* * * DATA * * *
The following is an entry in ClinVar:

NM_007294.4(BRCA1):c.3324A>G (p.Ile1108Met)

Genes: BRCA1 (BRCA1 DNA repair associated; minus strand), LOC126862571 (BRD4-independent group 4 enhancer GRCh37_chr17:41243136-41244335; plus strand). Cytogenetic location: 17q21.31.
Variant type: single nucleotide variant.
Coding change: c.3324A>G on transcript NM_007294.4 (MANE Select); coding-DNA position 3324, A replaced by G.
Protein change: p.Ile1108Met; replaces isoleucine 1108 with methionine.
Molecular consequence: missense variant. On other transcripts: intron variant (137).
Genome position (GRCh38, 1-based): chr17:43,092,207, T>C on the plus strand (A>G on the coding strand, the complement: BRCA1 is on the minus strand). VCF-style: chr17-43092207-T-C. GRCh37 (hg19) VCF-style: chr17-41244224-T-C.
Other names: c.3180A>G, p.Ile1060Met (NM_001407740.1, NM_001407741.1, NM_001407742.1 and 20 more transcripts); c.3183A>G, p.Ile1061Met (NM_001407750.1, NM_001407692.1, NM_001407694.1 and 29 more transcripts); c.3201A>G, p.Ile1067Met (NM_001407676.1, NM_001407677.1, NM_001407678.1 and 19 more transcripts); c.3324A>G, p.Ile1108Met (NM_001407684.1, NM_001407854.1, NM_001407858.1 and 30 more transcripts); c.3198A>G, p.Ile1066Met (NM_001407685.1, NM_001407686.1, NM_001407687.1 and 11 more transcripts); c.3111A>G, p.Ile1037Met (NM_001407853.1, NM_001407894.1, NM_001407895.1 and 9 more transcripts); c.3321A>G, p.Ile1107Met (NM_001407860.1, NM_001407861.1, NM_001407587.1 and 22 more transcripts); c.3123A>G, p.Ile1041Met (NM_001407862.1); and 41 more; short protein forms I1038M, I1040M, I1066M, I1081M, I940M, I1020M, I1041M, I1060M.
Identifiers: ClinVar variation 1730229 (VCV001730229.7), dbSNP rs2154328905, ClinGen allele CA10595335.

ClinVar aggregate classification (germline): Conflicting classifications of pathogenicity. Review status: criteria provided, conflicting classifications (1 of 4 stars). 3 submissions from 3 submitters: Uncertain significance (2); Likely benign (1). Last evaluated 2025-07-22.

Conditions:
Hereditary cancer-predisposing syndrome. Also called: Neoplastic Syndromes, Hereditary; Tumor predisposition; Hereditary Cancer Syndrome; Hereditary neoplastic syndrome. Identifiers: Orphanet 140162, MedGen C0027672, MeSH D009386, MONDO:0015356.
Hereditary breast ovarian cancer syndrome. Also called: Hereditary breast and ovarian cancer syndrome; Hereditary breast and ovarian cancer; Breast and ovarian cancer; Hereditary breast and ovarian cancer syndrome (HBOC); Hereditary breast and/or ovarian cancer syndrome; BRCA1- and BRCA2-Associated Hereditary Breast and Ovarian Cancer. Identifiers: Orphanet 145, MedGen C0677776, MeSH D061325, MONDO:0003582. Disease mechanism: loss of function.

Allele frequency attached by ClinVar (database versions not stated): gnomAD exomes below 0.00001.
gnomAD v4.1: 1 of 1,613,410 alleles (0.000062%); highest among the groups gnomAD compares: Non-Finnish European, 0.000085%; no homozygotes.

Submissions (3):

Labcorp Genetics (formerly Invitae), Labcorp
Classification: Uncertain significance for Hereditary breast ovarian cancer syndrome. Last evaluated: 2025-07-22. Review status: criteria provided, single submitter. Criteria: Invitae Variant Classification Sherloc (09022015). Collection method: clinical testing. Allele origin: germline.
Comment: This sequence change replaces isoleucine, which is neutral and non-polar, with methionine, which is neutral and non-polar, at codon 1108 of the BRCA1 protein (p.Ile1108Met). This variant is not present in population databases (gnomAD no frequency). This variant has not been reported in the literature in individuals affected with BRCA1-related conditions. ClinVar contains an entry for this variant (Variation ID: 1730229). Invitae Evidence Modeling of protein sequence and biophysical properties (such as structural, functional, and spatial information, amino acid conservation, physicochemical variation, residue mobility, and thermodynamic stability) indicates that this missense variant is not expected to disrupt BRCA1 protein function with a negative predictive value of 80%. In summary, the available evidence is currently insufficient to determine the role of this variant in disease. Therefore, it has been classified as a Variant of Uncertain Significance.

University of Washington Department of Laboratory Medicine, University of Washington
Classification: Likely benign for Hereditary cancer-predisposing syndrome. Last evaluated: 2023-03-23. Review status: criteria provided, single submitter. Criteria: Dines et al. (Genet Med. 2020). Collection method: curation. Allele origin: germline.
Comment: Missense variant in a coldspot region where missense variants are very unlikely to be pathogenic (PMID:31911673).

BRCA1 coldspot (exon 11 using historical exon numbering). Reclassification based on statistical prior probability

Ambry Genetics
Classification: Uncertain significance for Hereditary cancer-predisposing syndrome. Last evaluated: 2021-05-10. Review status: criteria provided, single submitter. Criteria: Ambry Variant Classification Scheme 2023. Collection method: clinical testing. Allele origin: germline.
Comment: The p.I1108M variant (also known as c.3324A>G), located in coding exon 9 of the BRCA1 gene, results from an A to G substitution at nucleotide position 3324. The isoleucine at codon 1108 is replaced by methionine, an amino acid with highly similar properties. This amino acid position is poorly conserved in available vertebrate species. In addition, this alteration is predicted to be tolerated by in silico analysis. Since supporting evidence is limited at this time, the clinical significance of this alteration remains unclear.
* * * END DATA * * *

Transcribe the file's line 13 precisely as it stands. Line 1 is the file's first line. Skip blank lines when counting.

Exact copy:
Hereditary cancer-predisposing syndrome. Also called: Neoplastic Syndromes, Hereditary; Tumor predisposition; Hereditary Cancer Syndrome; Hereditary neoplastic syndrome. Identifiers: Orphanet 140162, MedGen C0027672, MeSH D009386, MONDO:0015356.